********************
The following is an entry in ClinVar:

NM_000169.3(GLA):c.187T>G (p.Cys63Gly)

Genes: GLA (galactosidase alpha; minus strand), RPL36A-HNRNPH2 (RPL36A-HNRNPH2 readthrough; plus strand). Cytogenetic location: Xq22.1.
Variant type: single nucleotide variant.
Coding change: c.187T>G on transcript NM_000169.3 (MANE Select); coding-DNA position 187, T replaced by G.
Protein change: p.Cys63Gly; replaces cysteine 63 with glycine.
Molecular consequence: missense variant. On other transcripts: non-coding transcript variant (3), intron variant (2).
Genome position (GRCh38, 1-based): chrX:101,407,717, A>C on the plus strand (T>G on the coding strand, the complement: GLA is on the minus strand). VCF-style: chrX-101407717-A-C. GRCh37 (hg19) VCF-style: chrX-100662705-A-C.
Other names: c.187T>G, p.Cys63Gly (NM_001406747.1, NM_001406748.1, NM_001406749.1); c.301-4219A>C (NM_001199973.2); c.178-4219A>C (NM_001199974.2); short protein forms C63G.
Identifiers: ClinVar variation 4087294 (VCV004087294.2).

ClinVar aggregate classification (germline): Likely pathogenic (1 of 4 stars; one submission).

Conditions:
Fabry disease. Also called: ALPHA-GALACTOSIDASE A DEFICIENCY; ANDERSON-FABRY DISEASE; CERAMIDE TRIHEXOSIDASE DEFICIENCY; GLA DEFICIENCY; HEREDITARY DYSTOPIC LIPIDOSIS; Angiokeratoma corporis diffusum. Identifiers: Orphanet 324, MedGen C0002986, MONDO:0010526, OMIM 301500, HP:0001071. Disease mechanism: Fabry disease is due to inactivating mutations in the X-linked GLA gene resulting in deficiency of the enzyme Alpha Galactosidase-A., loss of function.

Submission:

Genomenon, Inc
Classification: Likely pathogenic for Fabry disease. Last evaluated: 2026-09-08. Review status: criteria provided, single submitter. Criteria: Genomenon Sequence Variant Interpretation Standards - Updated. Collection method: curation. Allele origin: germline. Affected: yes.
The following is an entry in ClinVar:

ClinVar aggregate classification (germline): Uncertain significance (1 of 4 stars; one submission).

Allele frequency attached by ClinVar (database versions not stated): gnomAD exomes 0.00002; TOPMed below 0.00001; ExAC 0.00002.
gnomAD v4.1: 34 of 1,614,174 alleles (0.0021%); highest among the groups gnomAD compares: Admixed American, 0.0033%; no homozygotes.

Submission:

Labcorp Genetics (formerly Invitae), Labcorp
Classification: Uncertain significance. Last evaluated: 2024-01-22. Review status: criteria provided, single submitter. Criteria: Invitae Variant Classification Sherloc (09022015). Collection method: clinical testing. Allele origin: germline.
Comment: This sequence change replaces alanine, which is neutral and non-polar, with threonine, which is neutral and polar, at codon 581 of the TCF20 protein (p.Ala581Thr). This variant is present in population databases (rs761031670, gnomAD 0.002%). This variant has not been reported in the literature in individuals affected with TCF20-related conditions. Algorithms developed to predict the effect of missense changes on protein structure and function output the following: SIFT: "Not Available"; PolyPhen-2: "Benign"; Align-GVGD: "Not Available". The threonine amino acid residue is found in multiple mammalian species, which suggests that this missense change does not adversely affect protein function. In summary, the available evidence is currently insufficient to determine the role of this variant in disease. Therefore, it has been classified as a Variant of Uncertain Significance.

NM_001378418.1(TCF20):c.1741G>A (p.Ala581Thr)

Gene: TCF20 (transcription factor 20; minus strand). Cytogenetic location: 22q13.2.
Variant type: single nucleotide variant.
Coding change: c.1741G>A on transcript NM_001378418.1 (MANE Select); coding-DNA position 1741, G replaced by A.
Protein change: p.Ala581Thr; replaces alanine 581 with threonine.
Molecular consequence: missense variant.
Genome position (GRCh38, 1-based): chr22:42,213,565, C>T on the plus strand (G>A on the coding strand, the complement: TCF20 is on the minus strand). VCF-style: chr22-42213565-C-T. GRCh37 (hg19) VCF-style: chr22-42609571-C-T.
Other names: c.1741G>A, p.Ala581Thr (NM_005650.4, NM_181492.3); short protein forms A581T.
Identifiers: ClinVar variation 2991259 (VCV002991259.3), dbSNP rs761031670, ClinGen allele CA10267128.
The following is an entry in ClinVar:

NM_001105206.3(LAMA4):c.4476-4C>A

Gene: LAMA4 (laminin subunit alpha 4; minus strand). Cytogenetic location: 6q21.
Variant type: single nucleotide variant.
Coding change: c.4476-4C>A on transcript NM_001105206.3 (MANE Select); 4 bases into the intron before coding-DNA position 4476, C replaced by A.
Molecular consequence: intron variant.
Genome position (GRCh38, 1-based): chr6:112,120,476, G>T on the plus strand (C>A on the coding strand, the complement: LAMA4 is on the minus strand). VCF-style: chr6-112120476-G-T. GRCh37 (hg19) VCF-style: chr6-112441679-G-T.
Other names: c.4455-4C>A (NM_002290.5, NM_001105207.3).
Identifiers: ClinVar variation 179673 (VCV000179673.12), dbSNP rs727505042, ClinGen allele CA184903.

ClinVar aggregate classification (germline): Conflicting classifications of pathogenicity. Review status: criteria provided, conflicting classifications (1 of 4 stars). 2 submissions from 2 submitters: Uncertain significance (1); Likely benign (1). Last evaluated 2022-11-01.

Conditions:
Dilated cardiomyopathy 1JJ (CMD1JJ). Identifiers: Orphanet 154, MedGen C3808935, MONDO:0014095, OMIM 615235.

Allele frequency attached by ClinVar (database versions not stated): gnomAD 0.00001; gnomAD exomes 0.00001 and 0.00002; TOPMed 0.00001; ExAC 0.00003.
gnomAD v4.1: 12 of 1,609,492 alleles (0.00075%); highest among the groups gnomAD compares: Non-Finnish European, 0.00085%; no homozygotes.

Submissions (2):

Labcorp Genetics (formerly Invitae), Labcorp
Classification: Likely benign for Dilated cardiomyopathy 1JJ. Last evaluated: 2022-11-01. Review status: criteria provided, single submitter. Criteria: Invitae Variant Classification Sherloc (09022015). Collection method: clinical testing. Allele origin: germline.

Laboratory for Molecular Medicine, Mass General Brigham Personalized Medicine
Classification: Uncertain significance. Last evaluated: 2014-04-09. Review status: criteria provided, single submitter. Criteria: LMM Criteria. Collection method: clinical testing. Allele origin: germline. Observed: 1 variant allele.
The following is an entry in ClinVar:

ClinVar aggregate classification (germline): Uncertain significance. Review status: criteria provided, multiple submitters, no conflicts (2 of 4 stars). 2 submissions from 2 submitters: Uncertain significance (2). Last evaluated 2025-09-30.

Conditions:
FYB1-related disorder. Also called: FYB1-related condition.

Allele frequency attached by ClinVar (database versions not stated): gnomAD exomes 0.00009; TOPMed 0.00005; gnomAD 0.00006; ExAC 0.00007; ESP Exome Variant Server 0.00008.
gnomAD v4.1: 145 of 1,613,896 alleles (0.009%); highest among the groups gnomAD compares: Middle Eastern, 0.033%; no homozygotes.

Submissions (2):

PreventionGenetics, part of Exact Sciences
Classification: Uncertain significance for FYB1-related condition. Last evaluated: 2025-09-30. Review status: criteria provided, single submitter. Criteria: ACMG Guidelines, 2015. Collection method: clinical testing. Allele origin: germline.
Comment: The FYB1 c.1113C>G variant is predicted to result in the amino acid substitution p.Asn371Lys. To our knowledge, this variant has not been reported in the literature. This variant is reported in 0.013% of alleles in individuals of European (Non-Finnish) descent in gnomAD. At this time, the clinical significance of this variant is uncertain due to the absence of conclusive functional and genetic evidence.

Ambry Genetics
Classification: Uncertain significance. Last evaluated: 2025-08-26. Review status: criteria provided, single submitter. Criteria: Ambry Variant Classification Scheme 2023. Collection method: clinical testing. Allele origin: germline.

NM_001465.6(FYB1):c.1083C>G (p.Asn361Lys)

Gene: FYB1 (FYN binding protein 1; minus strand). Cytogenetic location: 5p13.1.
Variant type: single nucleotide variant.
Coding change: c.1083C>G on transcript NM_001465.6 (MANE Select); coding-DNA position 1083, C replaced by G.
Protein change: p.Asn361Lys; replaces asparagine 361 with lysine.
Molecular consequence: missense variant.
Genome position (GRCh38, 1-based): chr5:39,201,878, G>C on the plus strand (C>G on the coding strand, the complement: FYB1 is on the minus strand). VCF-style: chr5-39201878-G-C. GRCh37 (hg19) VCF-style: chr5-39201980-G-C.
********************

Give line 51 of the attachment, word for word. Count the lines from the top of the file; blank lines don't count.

Laboratory for Molecular Medicine, Mass General Brigham Personalized Medicine